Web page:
Asthma severity was classified according to NAEPP guidelines,3 modified slightly to match items on the supplemental questionnaire (Table 1). Classification was based on symptoms at the time of the questionnaire; respondents continued to take asthma medications at the time of symptom report. Since all participants in the Nurses' Health Study belong to the same profession and have, in most cases, a similar educational background, variability in socioeconomic status was approximated by participants' husbands' educational attainment. The number of comorbid conditions was calculated as the number of other major diseases reported by the participant, such as cardiovascular disease (including hyperlipidemia), diabetes, and cancer. The number of nonasthma regular medications included daily aspirin or other nonsteroidal anti-inflammatory drug use.
Caregiving was assessed with the question, "Outside of your employment, do you provide regular care for any of the following: disabled or ill spouse, parent, or other person, and non-ill child or grandchild?" Participants were also asked, "How stressful would you say it is to provide care to the individuals mentioned above?"
Subcategories of the Medical Outcomes Study 36-Item Short-Form Health Survey23 (SF-36) were used to estimate depressive symptoms, vitality, social function, and role limitations due to emotional problems. These subcategories were picked for likely relevance to medication adherence. The SF-36 has been used in clinical and epidemiologic studies and is internally consistent, reliable, and predictive of health outcomes in a variety of populations.24-26 Subcategories were assessed and calculated using standard methods.27
Adherence to NAEPP medication guidelines was estimated by medication use in the year preceding administration of the supplemental questionnaire. Participants were asked, "Which medication(s) have you taken for asthma within the past year," followed by a list of medication types along with generic and proprietary names of medications. Table 2 summarizes the NAEPP guidelines as used for classification in this study. Individuals were considered adherent if they reported medication use concordant with their asthma severity step. Long-acting bronchodilator use was defined as long-acting inhaled β-agonist, theophylline, or oral β-agonist. Dose of inhaled corticosteroid was not assessed; therefore, use of any inhaled corticosteroid satisfied our definition of adherence for mild-moderate persistent disease (Table 2). In contrast, the NAEPP guidelines recommend ascending dose of inhaled corticosteroid with worsening asthma severity.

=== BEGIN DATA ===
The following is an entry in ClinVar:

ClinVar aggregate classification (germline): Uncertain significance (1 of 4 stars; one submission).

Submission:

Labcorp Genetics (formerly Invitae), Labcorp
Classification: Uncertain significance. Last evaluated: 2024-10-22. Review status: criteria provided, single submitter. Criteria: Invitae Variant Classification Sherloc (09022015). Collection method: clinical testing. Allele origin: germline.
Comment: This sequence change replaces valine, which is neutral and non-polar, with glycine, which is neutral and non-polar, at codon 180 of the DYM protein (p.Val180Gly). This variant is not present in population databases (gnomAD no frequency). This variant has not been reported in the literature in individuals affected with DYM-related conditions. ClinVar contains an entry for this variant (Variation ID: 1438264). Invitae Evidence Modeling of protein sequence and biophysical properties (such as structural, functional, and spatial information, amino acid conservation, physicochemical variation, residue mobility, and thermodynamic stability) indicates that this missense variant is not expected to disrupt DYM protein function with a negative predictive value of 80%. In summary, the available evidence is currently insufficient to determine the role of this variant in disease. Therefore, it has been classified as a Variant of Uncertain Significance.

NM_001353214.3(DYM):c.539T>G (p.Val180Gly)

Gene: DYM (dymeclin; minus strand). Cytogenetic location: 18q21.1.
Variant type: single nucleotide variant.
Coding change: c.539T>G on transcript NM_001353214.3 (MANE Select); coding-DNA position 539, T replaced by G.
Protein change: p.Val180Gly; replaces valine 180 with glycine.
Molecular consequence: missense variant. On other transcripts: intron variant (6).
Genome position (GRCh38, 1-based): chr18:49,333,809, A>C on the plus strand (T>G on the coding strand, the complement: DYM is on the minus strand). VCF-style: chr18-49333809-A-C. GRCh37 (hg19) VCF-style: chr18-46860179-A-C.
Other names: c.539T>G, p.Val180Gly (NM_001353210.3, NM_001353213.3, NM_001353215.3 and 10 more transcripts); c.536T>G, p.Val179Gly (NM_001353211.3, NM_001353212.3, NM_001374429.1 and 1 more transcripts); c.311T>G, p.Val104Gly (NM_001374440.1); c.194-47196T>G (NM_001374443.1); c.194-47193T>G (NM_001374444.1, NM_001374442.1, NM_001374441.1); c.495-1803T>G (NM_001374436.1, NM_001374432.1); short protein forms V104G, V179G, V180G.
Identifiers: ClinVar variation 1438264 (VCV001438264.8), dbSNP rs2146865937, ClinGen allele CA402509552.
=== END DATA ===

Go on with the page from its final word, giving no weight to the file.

Data are presented as proportions and means ± SDs. Proportions of participants adherent with steps 2 through 4 of the NAEPP guidelines were calculated by dividing the number taking appropriate medications by the number of participants reporting symptoms consistent with a given guideline step. These analyses excluded women who denied a physician visit in the preceding 2 years. Adherence was not estimated for step 1 (mild intermittent) because control medications are not recommended for this step.